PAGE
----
We’re elbows-deep in reviews on government support for R&D and access to finance and are this week starting up a new review on area based regeneration (including neighbourhood renewal and estate renewal).
We think this topic will be of interest to a lot of our local authority and LEP users around the country. It will look at evidence on some of the major UK regeneration programmes of recent decades – such as the Single Regeneration Budget, New Deal for Communities and Housing Market Renewal – as well as casting the net to include evidence on programmes in other countries.
As we begin the review we’re thinking about how best to deal with the distinction between estate renewal-type programmes (where the objectives are focused purely on improving the physical quality of homes and public space); neighbourhood-level regeneration (where the objectives are often a mix of physical improvements for their own sake and people-focused economic interventions such as training and skills); and area-based regeneration programmes including public realm, which could include high streets or public spaces such as squares and parks. This latter group often has more ambitious stated objectives premised on the idea that improving the built environment leads to increased confidence, perceptions and ultimately stimulates investment and growth in an area.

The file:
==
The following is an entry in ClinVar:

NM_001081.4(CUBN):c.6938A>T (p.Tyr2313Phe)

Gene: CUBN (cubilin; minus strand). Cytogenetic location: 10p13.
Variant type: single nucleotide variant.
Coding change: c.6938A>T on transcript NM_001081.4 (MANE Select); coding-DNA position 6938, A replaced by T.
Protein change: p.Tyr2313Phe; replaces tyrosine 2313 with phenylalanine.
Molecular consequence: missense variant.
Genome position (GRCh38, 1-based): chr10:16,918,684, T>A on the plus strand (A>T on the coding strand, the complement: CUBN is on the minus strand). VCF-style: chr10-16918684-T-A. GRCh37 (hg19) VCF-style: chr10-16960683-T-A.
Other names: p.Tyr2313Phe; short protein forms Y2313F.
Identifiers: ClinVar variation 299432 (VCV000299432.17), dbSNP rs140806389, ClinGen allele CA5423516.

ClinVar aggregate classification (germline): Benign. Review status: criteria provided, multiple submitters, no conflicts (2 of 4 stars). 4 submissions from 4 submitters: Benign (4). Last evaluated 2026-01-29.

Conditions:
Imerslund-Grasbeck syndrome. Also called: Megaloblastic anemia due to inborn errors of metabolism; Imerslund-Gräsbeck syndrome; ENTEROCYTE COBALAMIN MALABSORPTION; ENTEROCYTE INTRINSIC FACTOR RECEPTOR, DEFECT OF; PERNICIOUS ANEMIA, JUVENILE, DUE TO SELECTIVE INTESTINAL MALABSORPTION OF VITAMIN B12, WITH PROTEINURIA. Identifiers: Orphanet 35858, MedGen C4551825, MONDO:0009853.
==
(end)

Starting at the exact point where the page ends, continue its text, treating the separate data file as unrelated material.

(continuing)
The challenge for us will be how we evaluate and report on the ‘success’ of those programmes against economic outcomes such as GVA or employment. In some cases, these types of outcomes won’t have been the stated rationale (and won’t have been evaluated), but in similar programmes elsewhere economic rationales and testing may have taken place. We would love to hear your thoughts on this.
First things first, though. We are currently searching through all the evidence we can find on the issue, including putting out this call for evidence. We’d be interested to hear from you if you can point us to impact evaluations of area-based regeneration or estate renewal programmes – especially those which have before-and-after comparisons and which compare places that were subject to interventions with similar places that were not. We’re also interested in existing reviews of evidence in the field.
If in doubt – send it in! We would much rather filter out things which turn out not to meet our criteria than miss key pieces of evidence. As usual, please get in touch with us via emailor twitter. Or leave us a comment below, and we’ll be in touch.
The deadline for submissions is Friday 22nd August.